Hershberg remarks: "There is a quality, an essential concrete experience that I wish very much to transmit, but in its various formational stages, I take whatever liberties are necessary for the painting. My finished pictures are not a document of the thing observed -- I'd like them to be a new nature, a registration, if you will, of experience as opposed to record. They must be, first and foremost, paintings. When I am painting a landscape, it's not the nature which captivates me. When looking at a landscape I consider it just as I would any other motif; it's seen through an imposed particularized lens, an accumulated corpus of painterly pictorial desires I have amassed, like the amassing of barnacles on an old ship's hull, it becomes an archetype and one with its own eco-system."
Larry Groff interviews painter Israel Hershberg. The interview detailing Hershberg's history and experience as a painter is richly illustrated with a number of his still life and landscape paintings. Theis fascinating, extensive interview, transcribed from Skype, touches on a variety of issues.
Hershberg: "It all boiled down to exploration and pictorial curiosity for me — based on the notion that painting is in any case in its essence an abstraction. But no question, I am hopelessly seduced by the idea of jamming or processing what I perceive in the concrete world through that mechanism. I have no interest in the ‘narrative of narratives’ per se or in creating any kind of document. The conviction that painting is the expression of the experience of painting is more potent and urgent then ever."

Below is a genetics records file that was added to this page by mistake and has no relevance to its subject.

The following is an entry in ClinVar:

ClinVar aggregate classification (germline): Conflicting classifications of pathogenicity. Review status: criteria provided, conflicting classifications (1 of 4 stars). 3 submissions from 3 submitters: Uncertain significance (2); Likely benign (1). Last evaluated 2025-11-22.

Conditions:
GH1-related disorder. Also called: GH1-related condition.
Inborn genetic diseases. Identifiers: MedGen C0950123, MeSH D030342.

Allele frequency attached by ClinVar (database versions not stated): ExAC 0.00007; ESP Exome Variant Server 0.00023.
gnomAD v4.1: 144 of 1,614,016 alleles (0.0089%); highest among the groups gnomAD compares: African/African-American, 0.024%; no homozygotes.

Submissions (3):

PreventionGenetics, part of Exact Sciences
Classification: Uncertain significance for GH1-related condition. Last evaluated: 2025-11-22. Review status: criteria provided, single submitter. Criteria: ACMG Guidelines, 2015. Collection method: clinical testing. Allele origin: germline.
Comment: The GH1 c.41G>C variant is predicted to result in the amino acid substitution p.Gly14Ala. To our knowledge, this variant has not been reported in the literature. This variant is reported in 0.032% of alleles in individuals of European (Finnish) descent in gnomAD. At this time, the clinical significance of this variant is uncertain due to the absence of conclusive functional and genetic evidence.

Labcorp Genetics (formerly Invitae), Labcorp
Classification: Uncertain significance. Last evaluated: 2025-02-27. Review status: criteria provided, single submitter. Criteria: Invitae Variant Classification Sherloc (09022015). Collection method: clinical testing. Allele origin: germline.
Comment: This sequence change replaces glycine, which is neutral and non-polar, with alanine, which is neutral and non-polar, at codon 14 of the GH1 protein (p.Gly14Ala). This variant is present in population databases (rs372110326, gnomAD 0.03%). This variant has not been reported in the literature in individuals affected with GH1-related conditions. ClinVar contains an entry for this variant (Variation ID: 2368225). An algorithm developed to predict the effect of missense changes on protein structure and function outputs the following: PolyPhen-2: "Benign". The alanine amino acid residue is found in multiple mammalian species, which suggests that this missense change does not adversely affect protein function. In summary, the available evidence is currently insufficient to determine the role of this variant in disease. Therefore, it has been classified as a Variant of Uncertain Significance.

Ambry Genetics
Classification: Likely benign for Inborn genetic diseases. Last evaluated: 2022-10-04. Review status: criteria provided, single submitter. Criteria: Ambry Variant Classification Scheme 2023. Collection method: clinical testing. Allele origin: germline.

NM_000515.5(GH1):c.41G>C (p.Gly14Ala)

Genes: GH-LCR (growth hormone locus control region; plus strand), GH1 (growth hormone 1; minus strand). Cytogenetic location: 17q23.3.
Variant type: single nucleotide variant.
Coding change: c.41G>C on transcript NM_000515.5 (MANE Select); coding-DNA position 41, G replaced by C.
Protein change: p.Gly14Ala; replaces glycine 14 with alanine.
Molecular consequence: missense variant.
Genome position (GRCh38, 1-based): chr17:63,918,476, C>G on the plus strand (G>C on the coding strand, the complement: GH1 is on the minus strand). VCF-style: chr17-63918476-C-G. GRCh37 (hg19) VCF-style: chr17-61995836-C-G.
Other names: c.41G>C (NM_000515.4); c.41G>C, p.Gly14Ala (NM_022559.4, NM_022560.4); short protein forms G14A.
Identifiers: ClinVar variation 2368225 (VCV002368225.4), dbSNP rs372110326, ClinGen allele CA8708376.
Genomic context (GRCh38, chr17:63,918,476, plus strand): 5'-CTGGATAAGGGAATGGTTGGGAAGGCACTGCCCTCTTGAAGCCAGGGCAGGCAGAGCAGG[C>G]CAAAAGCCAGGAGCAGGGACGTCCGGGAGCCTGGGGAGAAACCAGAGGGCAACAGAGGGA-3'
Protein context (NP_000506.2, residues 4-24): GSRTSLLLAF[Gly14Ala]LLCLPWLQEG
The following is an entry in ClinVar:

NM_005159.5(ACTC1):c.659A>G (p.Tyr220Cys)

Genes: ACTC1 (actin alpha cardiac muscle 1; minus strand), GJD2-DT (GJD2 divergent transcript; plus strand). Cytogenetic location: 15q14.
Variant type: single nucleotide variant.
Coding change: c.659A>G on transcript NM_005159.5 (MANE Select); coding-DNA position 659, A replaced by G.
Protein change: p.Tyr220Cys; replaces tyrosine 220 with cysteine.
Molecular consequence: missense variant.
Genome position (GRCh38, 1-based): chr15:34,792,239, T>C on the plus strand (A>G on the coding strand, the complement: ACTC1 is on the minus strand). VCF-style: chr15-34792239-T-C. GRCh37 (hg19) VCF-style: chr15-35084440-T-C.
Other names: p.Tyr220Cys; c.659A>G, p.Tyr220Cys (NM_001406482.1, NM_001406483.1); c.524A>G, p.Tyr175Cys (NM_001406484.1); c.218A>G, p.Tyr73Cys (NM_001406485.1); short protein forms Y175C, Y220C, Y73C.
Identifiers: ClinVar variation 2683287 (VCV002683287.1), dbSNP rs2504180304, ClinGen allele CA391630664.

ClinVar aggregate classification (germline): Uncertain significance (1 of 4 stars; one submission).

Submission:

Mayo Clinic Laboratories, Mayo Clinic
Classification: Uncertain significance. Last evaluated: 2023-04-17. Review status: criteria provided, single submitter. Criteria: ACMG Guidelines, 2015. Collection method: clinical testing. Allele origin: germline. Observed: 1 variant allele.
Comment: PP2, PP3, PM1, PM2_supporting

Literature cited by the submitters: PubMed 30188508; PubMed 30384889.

Hershberg: "We live in a very diminished world visually. We’re being conditioned by all sorts of images: photographs, computer generated images you know, media. When reared on this, there’s little question: by the time a youngster makes it to the museum, if ever, and sets his eyes on Velazquez’s Las Meninas – I mean his eyes – it is highly doubtful he or she will have the necessary brain cells to see abundantly what that astounding work can hold out beyond the shallowness that the pixel dimensions their computer screen, mind you, a substantial improvement over offset reproduction, currently has."
Edited by artist Brett Baker, Painters' Table highlights writing from the painting blogosphere as it is published and serves as a platform for exploring blogs that focus primarily on the subject of painting.